An unexpected candidate in Costa Rica’s presidential race surprised voters and the ruling National Liberation Party (PLN) last night, sprinting to the front of a crowded field of 13 presidential hopefuls, and forcing the country into its second ever runoff election, the first since 2002.
Luis Guillermo Solís of the progressive Citizen Action Party (PAC), was still in a distant fourth place in the polls at the beginning of January, but support surged over the past few weeks following a strong debate performance. Mr. Solís has promised to focus on alleviating inequality, improving public infrastructure, and fighting corruption.
“We started this election with 5 percent and we ended with 31 percent of the public’s support,” says Robert Tomás, a Solís supporter at a campaign rally Sunday night.
“We knew the polls didn’t reflect the scene. We’re going to win in the second round,” Mr. Tomás says.
“I think it’s a wake up call to those traditional parties,” says Eric Olsen, associate director of the Woodrow Wilson Center’s Latin America Program.
“[Costa Ricans] are looking for a government that worries about the middle class, poor people, the inequality issues … a pretty strong left of center agenda,” Mr. Olsen says.
“Costa Rica clearly was not looking for a complete redirection but one that looks like it included a strong alternative to what Liberación Nacional has been offering for the last several decades.”
'Tsunami' of change?
At the latest count Monday morning, Solís, a historian and former diplomat who has never held elected office before, remained in the lead with 31.03 percent of the vote. He was followed by ruling PLN candidate Johnny Araya with 29.55 percent. No candidate exceeded the 40 percent needed to avoid a runoff, and the Supreme Election Tribunal officially announced a second round election for April 6.
Leftist Broad Front candidate José María Villalta, who had maintained a strong second-place lead since December, won only 17.13 percent of the vote, and gave a bitter concession speech Sunday night where he told supporters the election was now between “the Right wingers and Right wingers who steal,” referring to Solís and Araya, respectively.
“The wave that rose had turned into a great tsunami that has forever washed away traditional politics,” Solís boasted after news broke that he overtook Araya last night.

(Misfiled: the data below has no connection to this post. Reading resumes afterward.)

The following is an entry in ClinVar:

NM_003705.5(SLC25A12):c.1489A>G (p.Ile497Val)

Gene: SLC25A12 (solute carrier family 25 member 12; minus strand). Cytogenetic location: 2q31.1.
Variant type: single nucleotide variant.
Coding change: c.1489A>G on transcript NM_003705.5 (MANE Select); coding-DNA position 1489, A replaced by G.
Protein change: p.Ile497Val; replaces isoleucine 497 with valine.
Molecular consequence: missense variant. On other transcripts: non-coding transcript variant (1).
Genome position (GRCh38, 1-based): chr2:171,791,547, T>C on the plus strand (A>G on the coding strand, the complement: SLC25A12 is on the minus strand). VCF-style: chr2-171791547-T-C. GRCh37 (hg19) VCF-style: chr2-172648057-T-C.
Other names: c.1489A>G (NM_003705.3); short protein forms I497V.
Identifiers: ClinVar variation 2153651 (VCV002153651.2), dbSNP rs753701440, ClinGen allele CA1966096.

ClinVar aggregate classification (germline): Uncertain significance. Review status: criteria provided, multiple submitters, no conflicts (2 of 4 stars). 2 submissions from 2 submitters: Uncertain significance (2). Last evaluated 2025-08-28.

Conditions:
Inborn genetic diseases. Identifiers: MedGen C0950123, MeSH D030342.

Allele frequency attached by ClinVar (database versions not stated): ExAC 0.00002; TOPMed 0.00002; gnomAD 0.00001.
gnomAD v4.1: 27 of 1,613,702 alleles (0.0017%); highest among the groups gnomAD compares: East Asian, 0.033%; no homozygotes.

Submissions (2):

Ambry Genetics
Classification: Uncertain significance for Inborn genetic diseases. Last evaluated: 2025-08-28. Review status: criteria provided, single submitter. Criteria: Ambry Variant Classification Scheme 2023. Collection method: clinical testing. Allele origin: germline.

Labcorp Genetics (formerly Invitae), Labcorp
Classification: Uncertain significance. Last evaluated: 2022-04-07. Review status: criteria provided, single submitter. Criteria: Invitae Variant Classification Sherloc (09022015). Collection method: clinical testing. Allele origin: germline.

Solís has had an uphill fight to explain his social positions in this deeply conservative country. He supports abortion in cases of rape, currently not legal in Costa Rica, and civil unions for same-sex couples without supporting gay marriage.
Faced with a growing fiscal deficit that reached 5.4 percent of GDP and public spending accounting for over 50 percent of GDP in 2013, Solís has said he would prioritize the needs of the country over impressing international financial institutions. He proposes expanding education spending while fighting tax evasion and inefficient government procurement practices at the country’s socialized healthcare system.
A critic of the Central American Free Trade Agreement, Solís has also proposed reorienting the country’s economy toward small and medium-sized businesses to generate jobs with less emphasis on foreign direct investment.
"It's not radical change people are looking for, it's change within a certain structure,” says Eric Farnsworth, vice president of the Americas Society. “Solís is seen as an outsider candidate but in reality he's part of the establishment. He's not going to be dramatic change but he might do something differently." Mr. Farnsworth says.
Corruption scandals and allegations that plagued President Laura Chinchilla’s administration drove her approval ratings in 2013 to the lowest in 20 years. After the ruling PLN’s eight years in power, Araya struggled to set himself apart from the unpopular leader.
President Chinchilla herself was embroiled in a conflict of interest scandal when she accepted a ride on a private airplane to attend the wedding of her vice president’s son in Peru.
Araya, the barrel-chested mayor of San José for over 20 years, faces three open investigations for corruption, embezzlement, and abuse of power. Supporters touted his proposed anti-poverty programs, including food stamps, and beautification projects in the city. Detractors charge that he did little else during his time as mayor, while public services strained under a growing urban population during his administration.
"If Araya's elected [in the runoff], he's going to have to make some changes. He has to prove that he's not beholden to everything the Chinchilla administration has done. He's got to show that he's got fresh thinking and fresh ideas,” Farnsworth says.
Solís’ political career started with the ruling PLN, where he held several foreign affairs positions, including Costa Rica’s ambassador to Panama under the Oscar Arias administration. But he joined PAC in 2005, after it broke away from PLN in 2000.
During a press conference Monday, Solís told a crowd of reporters that he was taking two days off, stepping away from San José.
“I think I’ve earned it,” he said.